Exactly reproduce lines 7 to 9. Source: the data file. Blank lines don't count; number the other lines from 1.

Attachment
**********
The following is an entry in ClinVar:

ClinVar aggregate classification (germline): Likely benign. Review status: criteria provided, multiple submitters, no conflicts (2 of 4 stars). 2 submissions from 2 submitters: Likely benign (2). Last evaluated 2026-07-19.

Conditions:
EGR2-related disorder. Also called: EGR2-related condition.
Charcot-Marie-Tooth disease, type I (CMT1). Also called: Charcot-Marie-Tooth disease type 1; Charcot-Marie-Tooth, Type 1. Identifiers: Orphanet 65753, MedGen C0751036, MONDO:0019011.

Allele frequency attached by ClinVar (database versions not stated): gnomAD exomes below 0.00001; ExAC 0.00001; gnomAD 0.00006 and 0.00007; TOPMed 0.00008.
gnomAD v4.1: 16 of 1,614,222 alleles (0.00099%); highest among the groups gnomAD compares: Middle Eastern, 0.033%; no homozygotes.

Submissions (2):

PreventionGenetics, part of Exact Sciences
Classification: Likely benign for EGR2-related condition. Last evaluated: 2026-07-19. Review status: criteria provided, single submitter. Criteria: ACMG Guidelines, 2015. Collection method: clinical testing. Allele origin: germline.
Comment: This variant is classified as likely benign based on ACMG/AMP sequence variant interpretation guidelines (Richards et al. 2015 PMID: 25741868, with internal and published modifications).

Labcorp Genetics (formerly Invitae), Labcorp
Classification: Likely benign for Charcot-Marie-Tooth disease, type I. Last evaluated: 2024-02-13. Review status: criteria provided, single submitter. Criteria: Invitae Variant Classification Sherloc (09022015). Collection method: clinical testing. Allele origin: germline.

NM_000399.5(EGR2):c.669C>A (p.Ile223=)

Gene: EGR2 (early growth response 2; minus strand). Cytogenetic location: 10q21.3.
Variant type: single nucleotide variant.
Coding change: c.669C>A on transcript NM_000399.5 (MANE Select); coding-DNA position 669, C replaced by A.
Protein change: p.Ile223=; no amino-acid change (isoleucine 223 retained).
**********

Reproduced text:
gnomAD v4.1: 16 of 1,614,222 alleles (0.00099%); highest among the groups gnomAD compares: Middle Eastern, 0.033%; no homozygotes.

Submissions (2):

PreventionGenetics, part of Exact Sciences